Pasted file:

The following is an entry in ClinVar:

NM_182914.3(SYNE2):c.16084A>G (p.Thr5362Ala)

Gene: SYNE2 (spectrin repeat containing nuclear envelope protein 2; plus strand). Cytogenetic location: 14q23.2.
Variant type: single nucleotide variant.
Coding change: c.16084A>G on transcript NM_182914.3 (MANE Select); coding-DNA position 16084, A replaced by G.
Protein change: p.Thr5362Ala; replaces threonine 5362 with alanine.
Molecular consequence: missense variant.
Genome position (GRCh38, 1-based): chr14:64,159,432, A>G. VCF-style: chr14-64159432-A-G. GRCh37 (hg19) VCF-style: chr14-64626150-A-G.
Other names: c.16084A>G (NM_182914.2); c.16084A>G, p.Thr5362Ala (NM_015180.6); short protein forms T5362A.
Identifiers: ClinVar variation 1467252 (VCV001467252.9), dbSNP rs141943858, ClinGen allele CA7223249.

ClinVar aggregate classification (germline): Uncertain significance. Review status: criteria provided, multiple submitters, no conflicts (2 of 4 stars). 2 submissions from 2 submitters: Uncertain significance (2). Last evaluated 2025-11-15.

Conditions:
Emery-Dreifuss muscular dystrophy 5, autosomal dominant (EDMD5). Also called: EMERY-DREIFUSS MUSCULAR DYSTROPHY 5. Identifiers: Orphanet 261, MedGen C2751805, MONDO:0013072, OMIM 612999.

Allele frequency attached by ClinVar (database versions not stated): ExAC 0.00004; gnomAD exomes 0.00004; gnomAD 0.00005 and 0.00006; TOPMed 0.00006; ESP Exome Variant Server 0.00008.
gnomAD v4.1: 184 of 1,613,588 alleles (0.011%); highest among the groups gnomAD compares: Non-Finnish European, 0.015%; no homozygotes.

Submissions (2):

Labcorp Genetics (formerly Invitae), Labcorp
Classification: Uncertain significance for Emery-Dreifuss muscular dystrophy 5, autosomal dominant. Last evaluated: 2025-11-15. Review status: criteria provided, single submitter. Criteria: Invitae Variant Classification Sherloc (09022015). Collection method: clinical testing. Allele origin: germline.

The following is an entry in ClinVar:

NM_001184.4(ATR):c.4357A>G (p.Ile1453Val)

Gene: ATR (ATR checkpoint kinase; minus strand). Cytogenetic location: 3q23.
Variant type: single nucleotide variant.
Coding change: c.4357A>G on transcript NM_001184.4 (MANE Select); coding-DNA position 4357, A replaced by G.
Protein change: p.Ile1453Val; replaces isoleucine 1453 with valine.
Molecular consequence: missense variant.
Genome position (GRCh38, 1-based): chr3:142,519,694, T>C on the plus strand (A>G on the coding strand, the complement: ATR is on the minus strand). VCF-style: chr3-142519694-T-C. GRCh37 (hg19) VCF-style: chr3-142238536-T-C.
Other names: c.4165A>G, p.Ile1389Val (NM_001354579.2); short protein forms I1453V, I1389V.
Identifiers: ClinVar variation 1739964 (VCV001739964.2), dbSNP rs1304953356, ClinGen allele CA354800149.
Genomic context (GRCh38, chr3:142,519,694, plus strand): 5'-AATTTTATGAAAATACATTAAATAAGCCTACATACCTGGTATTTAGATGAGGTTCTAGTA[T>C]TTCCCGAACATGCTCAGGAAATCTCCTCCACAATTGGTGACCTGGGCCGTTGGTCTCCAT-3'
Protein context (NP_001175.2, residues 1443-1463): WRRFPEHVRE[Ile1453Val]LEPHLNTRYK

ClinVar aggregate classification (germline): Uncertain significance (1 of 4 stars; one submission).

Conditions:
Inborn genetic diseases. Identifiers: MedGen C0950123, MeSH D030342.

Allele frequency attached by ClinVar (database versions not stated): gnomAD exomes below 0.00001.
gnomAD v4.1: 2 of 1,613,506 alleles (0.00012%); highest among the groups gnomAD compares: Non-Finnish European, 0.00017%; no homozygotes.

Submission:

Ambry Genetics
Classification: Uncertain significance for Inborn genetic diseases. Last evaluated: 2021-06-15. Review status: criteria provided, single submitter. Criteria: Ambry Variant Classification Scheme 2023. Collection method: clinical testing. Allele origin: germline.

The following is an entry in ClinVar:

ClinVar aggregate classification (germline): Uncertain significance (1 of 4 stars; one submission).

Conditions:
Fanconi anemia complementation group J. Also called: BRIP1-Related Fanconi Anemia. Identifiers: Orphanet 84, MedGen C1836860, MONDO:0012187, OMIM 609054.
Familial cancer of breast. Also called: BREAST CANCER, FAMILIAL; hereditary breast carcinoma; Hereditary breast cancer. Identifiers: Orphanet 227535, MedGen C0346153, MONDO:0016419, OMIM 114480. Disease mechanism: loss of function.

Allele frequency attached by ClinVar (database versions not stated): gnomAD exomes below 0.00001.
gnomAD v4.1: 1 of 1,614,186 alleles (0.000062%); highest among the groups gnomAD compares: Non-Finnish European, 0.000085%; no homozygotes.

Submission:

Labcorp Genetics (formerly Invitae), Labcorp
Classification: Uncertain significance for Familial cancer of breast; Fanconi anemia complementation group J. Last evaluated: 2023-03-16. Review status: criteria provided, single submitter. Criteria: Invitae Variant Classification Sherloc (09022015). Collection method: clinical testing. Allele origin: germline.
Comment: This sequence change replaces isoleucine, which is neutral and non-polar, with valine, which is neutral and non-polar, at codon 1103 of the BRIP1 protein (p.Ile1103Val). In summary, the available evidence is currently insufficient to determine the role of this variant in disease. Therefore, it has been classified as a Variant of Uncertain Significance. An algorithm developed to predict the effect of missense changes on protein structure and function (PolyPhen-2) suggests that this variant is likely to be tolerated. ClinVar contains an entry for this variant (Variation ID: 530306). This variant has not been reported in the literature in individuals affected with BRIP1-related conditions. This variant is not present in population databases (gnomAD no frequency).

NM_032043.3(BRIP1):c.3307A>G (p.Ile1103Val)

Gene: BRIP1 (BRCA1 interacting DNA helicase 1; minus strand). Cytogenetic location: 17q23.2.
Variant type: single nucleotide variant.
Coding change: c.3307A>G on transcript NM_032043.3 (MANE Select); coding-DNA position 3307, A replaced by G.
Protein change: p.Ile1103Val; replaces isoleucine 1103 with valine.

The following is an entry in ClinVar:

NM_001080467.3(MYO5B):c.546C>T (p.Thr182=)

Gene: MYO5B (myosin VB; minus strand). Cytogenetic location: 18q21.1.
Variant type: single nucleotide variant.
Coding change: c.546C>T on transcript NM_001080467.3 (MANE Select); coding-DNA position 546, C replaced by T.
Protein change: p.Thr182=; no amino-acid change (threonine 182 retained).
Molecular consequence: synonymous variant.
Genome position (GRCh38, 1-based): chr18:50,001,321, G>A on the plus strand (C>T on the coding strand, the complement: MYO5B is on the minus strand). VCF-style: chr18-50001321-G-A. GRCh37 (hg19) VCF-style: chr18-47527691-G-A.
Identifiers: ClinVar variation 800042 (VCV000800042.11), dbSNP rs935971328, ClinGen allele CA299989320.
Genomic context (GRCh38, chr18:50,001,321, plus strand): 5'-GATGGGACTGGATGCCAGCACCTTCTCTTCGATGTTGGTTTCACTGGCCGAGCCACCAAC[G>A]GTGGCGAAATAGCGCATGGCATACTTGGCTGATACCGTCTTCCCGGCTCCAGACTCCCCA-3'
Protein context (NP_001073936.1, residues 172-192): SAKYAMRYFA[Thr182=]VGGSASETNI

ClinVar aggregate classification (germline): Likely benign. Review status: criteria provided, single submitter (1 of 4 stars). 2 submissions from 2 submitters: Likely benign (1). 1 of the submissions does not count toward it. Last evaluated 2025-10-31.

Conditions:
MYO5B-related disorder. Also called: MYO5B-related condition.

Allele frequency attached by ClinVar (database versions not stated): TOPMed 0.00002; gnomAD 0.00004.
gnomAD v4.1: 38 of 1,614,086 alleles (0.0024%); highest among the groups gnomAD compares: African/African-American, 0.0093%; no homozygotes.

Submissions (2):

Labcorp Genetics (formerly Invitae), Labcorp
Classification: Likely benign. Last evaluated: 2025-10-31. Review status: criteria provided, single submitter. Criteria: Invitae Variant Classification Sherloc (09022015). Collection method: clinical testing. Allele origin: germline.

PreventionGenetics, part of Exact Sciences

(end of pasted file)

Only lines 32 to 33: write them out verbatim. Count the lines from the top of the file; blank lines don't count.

Conditions:
Inborn genetic diseases. Identifiers: MedGen C0950123, MeSH D030342.